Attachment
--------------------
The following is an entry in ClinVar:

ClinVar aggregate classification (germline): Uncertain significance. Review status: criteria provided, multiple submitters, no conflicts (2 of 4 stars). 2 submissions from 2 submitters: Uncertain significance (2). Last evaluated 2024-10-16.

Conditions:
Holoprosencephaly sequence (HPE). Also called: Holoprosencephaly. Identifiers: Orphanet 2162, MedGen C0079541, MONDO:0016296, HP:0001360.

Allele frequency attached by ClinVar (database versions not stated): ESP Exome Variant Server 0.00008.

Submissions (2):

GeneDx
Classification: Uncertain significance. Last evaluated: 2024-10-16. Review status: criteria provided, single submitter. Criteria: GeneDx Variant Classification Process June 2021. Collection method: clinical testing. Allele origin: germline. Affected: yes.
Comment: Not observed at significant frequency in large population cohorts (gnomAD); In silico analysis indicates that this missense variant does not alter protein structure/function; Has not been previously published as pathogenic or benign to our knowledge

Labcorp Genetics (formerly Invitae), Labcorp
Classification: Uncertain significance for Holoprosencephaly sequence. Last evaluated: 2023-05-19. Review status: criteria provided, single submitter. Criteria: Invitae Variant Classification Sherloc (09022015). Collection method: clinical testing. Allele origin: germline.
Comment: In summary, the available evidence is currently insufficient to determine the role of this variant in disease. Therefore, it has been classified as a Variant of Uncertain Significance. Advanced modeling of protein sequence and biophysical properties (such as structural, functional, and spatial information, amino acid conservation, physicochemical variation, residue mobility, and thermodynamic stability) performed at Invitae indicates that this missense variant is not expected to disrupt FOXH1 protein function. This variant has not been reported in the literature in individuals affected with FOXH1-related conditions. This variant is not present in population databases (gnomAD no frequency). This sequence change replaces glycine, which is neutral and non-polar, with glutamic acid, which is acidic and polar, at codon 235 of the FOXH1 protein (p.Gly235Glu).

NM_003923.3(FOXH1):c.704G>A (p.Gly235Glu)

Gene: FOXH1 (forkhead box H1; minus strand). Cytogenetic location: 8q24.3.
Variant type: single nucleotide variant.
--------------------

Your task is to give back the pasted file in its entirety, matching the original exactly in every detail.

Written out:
The following is an entry in ClinVar:

ClinVar aggregate classification (germline): Uncertain significance. Review status: criteria provided, multiple submitters, no conflicts (2 of 4 stars). 2 submissions from 2 submitters: Uncertain significance (2). Last evaluated 2024-10-16.

Conditions:
Holoprosencephaly sequence (HPE). Also called: Holoprosencephaly. Identifiers: Orphanet 2162, MedGen C0079541, MONDO:0016296, HP:0001360.

Allele frequency attached by ClinVar (database versions not stated): ESP Exome Variant Server 0.00008.

Submissions (2):

GeneDx
Classification: Uncertain significance. Last evaluated: 2024-10-16. Review status: criteria provided, single submitter. Criteria: GeneDx Variant Classification Process June 2021. Collection method: clinical testing. Allele origin: germline. Affected: yes.
Comment: Not observed at significant frequency in large population cohorts (gnomAD); In silico analysis indicates that this missense variant does not alter protein structure/function; Has not been previously published as pathogenic or benign to our knowledge

Labcorp Genetics (formerly Invitae), Labcorp
Classification: Uncertain significance for Holoprosencephaly sequence. Last evaluated: 2023-05-19. Review status: criteria provided, single submitter. Criteria: Invitae Variant Classification Sherloc (09022015). Collection method: clinical testing. Allele origin: germline.
Comment: In summary, the available evidence is currently insufficient to determine the role of this variant in disease. Therefore, it has been classified as a Variant of Uncertain Significance. Advanced modeling of protein sequence and biophysical properties (such as structural, functional, and spatial information, amino acid conservation, physicochemical variation, residue mobility, and thermodynamic stability) performed at Invitae indicates that this missense variant is not expected to disrupt FOXH1 protein function. This variant has not been reported in the literature in individuals affected with FOXH1-related conditions. This variant is not present in population databases (gnomAD no frequency). This sequence change replaces glycine, which is neutral and non-polar, with glutamic acid, which is acidic and polar, at codon 235 of the FOXH1 protein (p.Gly235Glu).

NM_003923.3(FOXH1):c.704G>A (p.Gly235Glu)

Gene: FOXH1 (forkhead box H1; minus strand). Cytogenetic location: 8q24.3.
Variant type: single nucleotide variant.